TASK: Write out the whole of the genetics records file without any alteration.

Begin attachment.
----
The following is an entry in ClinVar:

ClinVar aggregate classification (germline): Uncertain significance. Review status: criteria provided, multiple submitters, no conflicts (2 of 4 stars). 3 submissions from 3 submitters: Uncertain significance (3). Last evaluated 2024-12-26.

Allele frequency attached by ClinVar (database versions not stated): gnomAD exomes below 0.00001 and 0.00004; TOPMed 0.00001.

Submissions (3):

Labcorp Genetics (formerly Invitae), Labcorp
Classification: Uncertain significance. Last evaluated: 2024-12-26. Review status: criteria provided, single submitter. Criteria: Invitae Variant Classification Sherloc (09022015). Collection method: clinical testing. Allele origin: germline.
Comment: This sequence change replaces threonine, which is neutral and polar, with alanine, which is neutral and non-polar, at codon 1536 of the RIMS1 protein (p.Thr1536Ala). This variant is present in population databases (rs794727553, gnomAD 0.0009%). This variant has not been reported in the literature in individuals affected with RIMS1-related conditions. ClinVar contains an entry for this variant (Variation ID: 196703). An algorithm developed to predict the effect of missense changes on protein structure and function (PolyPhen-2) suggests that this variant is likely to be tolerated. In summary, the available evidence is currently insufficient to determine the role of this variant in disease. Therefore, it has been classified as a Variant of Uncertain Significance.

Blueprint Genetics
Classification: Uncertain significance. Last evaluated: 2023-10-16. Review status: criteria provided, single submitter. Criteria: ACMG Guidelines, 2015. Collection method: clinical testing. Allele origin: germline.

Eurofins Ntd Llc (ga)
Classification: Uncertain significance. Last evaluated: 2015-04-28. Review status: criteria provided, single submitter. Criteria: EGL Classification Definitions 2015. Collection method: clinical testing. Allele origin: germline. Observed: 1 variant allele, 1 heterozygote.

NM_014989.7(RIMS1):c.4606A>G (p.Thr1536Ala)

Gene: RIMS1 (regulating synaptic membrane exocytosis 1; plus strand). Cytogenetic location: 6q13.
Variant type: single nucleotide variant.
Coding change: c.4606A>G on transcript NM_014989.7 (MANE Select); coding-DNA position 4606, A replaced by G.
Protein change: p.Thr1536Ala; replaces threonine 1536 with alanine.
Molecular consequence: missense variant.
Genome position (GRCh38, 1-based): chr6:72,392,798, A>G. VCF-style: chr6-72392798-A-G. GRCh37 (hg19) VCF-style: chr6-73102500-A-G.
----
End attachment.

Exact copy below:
The following is an entry in ClinVar:

ClinVar aggregate classification (germline): Uncertain significance. Review status: criteria provided, multiple submitters, no conflicts (2 of 4 stars). 3 submissions from 3 submitters: Uncertain significance (3). Last evaluated 2024-12-26.

Allele frequency attached by ClinVar (database versions not stated): gnomAD exomes below 0.00001 and 0.00004; TOPMed 0.00001.

Submissions (3):

Labcorp Genetics (formerly Invitae), Labcorp
Classification: Uncertain significance. Last evaluated: 2024-12-26. Review status: criteria provided, single submitter. Criteria: Invitae Variant Classification Sherloc (09022015). Collection method: clinical testing. Allele origin: germline.
Comment: This sequence change replaces threonine, which is neutral and polar, with alanine, which is neutral and non-polar, at codon 1536 of the RIMS1 protein (p.Thr1536Ala). This variant is present in population databases (rs794727553, gnomAD 0.0009%). This variant has not been reported in the literature in individuals affected with RIMS1-related conditions. ClinVar contains an entry for this variant (Variation ID: 196703). An algorithm developed to predict the effect of missense changes on protein structure and function (PolyPhen-2) suggests that this variant is likely to be tolerated. In summary, the available evidence is currently insufficient to determine the role of this variant in disease. Therefore, it has been classified as a Variant of Uncertain Significance.

Blueprint Genetics
Classification: Uncertain significance. Last evaluated: 2023-10-16. Review status: criteria provided, single submitter. Criteria: ACMG Guidelines, 2015. Collection method: clinical testing. Allele origin: germline.

Eurofins Ntd Llc (ga)
Classification: Uncertain significance. Last evaluated: 2015-04-28. Review status: criteria provided, single submitter. Criteria: EGL Classification Definitions 2015. Collection method: clinical testing. Allele origin: germline. Observed: 1 variant allele, 1 heterozygote.

NM_014989.7(RIMS1):c.4606A>G (p.Thr1536Ala)

Gene: RIMS1 (regulating synaptic membrane exocytosis 1; plus strand). Cytogenetic location: 6q13.
Variant type: single nucleotide variant.
Coding change: c.4606A>G on transcript NM_014989.7 (MANE Select); coding-DNA position 4606, A replaced by G.
Protein change: p.Thr1536Ala; replaces threonine 1536 with alanine.
Molecular consequence: missense variant.
Genome position (GRCh38, 1-based): chr6:72,392,798, A>G. VCF-style: chr6-72392798-A-G. GRCh37 (hg19) VCF-style: chr6-73102500-A-G.